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A case on which I was consulted regarding another auctioneer, some years ago, involved an unhappy client and a subsequent lawsuit. The issue regarded a chest of drawers and lamp stand that were in the seller’s auction, and ended up in the auctioneer’s brother’s antique store.

Of course, the brother, or anyone else for that matter, could have purchased these items at the auction, but that was not evidenced by the settlement paperwork. That paperwork reflected that neither item had received a bid, and both were “passed.”

In this particular case, there was the additional question of whether or not the item was actually put up for bid, or just set aside; nevertheless, this issue in general is simply, if an item is put into an auction and doesn’t receive a bid, who does it belong to? The answer is just as simple: the seller.

At estate auctions and the like, it is quite common for some items to not receive a bid, or for items to be left behind — for instance, that 2 chairs were sold, but the one with a broken leg was left behind by the buyer. Many times, other bidders will inquire if they “can have it?” since it was abandoned …

Which prompts another question: if an item is sold at an auction, and then is left, who does it belong to? Generally speaking, if the buyer paid for the item, it belongs to the buyer; if the buyer didn’t pay, it still belongs to the seller.

Many times at these estate-type auctions, there is an abundance of debris or other unsold items remaining after the auction. A scrapper or other such individual may offer an auctioneer clean-out services, but what is important there is that the auctioneer has the authority to either discard, donate or otherwise reallocate any debris or other unsold items.

In other words, if the contract between the auctioneer and seller has a provision that any debris, unsold or abandoned property (abandoned meaning sold, but left, would require an agreement with all the bidders as well) is then the property of the auctioneer, or may be disposed of in any fashion by the auctioneer, then these types of title questions are cleared-up.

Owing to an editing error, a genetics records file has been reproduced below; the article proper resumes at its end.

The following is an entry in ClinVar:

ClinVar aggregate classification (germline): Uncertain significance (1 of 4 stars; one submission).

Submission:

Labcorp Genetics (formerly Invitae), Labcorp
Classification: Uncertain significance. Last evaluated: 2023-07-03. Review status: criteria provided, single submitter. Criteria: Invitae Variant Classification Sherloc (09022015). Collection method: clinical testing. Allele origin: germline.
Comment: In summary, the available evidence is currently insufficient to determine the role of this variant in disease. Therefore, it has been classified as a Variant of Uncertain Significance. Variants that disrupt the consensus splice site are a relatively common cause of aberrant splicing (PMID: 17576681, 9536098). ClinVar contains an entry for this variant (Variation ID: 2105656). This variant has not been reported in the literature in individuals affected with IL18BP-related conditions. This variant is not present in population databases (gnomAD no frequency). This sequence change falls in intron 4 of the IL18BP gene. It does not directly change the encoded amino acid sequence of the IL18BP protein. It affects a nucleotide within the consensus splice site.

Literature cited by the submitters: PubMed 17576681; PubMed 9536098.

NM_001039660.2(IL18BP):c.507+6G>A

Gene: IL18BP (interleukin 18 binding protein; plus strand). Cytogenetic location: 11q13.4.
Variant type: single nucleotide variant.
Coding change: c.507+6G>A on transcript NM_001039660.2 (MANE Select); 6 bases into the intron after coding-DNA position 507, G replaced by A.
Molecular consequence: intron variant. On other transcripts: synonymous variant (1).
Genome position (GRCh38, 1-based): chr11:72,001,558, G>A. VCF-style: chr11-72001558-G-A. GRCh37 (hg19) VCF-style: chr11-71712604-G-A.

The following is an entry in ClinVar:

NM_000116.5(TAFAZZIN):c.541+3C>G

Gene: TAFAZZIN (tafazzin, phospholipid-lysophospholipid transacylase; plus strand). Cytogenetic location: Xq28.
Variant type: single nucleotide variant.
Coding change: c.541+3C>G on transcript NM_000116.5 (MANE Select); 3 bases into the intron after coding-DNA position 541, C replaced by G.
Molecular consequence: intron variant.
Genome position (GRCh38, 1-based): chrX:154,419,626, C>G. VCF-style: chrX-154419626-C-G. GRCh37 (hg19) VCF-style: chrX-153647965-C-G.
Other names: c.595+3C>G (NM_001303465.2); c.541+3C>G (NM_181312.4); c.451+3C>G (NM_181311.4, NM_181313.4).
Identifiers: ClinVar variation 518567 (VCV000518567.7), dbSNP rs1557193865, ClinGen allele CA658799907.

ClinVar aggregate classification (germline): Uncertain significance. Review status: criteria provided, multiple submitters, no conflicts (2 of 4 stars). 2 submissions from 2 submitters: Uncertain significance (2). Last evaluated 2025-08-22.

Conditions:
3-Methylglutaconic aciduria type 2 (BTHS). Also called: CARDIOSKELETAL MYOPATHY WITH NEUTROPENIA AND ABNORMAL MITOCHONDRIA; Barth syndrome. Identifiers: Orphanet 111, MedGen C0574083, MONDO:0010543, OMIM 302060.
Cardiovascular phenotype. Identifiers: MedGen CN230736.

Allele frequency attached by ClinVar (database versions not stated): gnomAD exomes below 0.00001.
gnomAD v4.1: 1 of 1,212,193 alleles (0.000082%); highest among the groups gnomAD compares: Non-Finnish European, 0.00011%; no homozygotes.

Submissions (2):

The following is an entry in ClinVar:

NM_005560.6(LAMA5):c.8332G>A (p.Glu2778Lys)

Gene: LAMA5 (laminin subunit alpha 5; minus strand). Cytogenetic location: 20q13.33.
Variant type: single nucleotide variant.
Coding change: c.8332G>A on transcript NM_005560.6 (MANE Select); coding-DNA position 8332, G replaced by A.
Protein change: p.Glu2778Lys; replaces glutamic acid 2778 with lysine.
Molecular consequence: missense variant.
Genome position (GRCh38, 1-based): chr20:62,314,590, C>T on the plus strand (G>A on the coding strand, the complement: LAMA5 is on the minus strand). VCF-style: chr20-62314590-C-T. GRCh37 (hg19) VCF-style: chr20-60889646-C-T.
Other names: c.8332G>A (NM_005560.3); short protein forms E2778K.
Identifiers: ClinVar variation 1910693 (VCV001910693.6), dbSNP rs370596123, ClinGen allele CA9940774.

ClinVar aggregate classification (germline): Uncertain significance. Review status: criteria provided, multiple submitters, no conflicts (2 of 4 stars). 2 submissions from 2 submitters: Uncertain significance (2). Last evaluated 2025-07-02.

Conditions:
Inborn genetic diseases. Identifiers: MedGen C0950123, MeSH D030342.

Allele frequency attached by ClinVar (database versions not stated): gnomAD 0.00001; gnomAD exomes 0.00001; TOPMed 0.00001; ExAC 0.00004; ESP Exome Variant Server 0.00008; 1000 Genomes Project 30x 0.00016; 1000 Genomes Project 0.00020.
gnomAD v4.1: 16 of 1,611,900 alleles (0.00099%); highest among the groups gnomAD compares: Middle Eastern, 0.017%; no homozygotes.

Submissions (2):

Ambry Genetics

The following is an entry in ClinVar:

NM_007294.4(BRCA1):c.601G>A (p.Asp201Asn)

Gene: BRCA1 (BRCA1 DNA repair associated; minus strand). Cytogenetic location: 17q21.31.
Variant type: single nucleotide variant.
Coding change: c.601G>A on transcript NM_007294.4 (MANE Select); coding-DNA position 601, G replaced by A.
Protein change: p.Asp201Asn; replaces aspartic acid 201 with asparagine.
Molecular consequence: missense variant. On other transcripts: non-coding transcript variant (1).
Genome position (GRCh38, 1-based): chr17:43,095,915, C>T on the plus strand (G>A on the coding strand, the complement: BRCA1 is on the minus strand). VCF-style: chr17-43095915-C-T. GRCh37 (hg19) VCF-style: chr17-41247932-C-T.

A sample of a clause in a contract with a seller in this regard might read,

    “Auctioneer is authorized to dispose of both chattels he deems unsalable and/or unsold at his sole discretion.”

A sample statement in the terms and conditions regarding abandonment might read,

    “All items must be removed within the time announced at the auction, at the purchaser’s sole cost and risk. Further, any items not removed per these terms are considered abandoned, and become the property of the auctioneer.”

An additional issue with the buyer “abandonment” clause (or the seller “unsalable” clause,) is you as the auctioneer may wish to not take possession of items left or unsold. For example, a buyer might buy a large, outdated machine, only to take a cord or switch off of it, and hope to leave the machine for you to dispose of … which could be very costly. Such clauses could be modified to allow a charge to be assessed for such situations, or damages paid for items left.

Many times, buyers can be discouraged from asking if they “can have it?” with some specific announcements by the auctioneer at the start of the auction. For example,

    “Folks, you are responsible for your purchases, and you are not to take anything you didn’t buy — that includes items other people purchased, and/or items that went unsold.”

If something doesn’t sell, or sells and is left behind, can someone else have it? Yes, if the auctioneer has authority from his client (or customer) that the property can be reallocated.

Mike Brandly, Auctioneer, CAI, AARE has been an auctioneer and certified appraiser for over 30 years. His company’s auctions are located at: Mike Brandly, Auctioneer, Keller Williams Auctions and Goodwill Columbus Car Auction. His Facebook page is: www.facebook.com/mbauctioneer. He is Executive Director of The Ohio Auction School.